Sepsis is defined as the manifestation of the systemic inflammatory response syndrome (SIRS) in the presence of infection. Currently, sepsis is hypothesized to involve at least two contrasting phenomena: SIRS, followed by the compensatory anti-inflammatory response syndrome (CARS). However, these syndromes can occur simultaneously in temporary homeostasis known as the mixed anti-inflammatory response syndrome (MARS) (1). Disruption of this homeostasis initiates a cascade of cellular signaling events producing severe effects in distant organs, such as inflammation and vascular collapse, which can lead to gastrointestinal dysfunction, compromised gut barriers, and bacterial translocation (2).
Thus, to better understand the complicated pathogenesis of sepsis, it is important to utilize an ideal experimental animal model of sepsis which consistently translates relevant information to the human condition. Sepsis animal models currently in use are Toxemia models (Endotoxemia models) (3, 4), Nonsurgical models (5), Live bacteria models (6), Surgical models (6), Implantation models (6), and Cecal ligation and puncture models (3, 4, 6).
Toxemia models of sepsis induced by bacteria components are widely used since they are convenient and reproducible. Lipopolysaccharide (LPS), the major structural component of the outer membrane of Gram-negative bacteria, is commonly used since it can be isolated in a relatively pure form and its activity reliably measured. These features allow for easy standardization in experimental studies (7).
Lipopolysaccharide (LPS) and Biotinylated LPS
|Product||Quantity||Catalog #||Price (USD)|
|Biotinylated Lipopolysaccharide from E. coli O111:B4||0.1 mg, lyophilized||6108||50.00|
|Lipopolysaccharide from E. coli 0111:B4||0.5 mg/ml x 5 ml||9028||55.00|
Chondrex, Inc. provides LPS in solution form, exhibiting a median lethal dose of about 500 ug in Balb/c mice. For toxemia models, 250 ug (0.5 ml) /mouse by IP injection can be used. However, optimization is required since dosage depends on animal vendors, strains, genetic background, age and housing conditions. Chondrex, Inc. also provides Biotinylated LPS to facilitate studies on LPS–host interactions. A biotinylated LPS and a streptavidin conjugated probe (an enzyme or a fluorochrome) can be used for identifying LPS ligands in many applications, such as: enzyme immunoassay, western blot, flow cytometry, and fluorescence microscopy (8).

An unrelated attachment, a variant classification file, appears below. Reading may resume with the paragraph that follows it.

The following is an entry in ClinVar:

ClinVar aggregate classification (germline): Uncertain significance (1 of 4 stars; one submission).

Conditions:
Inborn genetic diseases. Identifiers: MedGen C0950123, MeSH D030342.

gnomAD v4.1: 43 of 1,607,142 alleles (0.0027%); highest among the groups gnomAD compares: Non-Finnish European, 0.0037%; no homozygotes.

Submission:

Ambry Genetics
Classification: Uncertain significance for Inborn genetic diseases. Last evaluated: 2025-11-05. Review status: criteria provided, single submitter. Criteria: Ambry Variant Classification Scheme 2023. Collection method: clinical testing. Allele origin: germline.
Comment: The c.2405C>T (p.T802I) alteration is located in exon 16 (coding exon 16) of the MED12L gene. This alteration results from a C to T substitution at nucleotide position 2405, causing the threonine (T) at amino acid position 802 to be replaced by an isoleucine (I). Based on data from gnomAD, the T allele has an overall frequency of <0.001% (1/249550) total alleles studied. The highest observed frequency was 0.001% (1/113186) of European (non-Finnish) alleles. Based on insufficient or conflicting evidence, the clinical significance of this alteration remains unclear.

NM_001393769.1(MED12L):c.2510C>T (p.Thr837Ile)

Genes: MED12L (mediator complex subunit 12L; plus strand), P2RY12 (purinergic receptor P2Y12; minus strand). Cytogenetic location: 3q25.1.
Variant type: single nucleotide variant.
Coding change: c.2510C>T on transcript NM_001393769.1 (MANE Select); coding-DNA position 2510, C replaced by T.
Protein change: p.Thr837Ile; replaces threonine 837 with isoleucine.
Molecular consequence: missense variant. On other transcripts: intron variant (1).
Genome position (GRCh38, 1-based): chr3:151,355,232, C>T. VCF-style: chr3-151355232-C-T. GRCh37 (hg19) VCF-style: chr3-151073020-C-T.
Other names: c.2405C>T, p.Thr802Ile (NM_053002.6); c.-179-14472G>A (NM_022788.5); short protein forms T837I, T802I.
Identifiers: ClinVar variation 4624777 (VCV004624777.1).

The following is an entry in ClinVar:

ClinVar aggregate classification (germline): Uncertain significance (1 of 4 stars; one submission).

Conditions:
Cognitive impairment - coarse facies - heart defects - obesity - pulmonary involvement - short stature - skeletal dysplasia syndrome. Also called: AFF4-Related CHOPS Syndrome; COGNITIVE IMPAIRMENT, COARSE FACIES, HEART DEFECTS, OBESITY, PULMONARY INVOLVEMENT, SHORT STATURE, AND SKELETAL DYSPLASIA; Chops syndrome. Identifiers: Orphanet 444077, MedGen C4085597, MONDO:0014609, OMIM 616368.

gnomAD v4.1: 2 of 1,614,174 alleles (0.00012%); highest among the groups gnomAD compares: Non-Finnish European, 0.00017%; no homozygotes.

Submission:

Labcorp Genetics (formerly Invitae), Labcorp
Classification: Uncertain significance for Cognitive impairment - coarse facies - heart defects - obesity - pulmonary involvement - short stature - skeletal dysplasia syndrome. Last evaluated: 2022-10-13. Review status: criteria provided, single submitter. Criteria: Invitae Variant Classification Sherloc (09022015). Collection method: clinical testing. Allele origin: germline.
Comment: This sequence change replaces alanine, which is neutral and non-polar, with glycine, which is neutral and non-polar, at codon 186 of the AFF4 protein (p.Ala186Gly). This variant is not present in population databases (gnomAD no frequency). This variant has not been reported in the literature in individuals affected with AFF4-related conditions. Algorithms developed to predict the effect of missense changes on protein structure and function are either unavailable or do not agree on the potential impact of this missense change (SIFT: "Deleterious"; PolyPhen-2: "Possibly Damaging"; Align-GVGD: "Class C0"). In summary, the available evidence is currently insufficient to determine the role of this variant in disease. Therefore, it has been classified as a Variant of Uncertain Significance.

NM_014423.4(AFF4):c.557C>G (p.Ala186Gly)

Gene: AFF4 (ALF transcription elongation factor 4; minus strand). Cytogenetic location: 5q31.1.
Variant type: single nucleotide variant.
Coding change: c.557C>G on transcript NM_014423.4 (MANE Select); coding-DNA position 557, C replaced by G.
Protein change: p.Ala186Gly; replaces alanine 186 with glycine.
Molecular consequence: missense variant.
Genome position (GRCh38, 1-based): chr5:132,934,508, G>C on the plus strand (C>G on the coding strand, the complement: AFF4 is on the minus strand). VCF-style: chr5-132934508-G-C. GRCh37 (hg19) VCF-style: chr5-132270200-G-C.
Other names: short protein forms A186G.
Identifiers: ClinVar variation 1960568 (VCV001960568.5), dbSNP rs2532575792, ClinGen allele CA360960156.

Chondrex, Inc. manufacturers a variety of reagents and assay kit to aid sepsis researchers. Please see the links below or contact us for more information.
HMGB1 Related Products
HMGB1 is a late stage lethal mediator of endotoxin toxicity, and plays crucial roles as a pro-inflammatory cytokine in a variety of acute and chronic inflammatory diseases. HMGB1 not only triggers the release of inflammatory cytokines such as TNF-alpha and IL-6, but also increases the permeability of cell monolayers in tissue culture and mucosal permeability in mice. In sepsis models, serum HMGB1 has been shown to be a valuable marker for evaluating the disease mechanism, as well as mortality (4, 9-11). Chondrex, Inc provides an HMGB1 Detection ELISA Kit and a variety of anti-HMGB1 antibodies for in vivo and in vitro assays.
Permeability Evaluation Solution
Increased cellular permeability was recently demonstrated in sepsis models, thus providing useful information on the complex mechanism of this syndrome (10, 11). To elucidate the pathogenesis of sepsis, Chondrex, Inc. provides FITC-Dextran to evaluate the permeability of semi-permeable membranes to macromolecules in vivo and in vitro.
Anti-Bacterial Antibodies and Assay kits
The presence of pre-existing anti-endotoxin antibodies has been shown to mediate survival in sepsis in both humans and mice (12-14). In addition, anti-LPS antibodies have been shown to protect mice against LPS lethality in toxemia models (15, 16). To investigate the contribution of anti-endotoxin antibodies in sepsis, Chondrex, Inc. provides anti-LPS and anti-E. coli monoclonal antibodies, as well as ELISAs for the detection of anti-LPS and anti-E. coli antibodies in mouse and human biological fluids.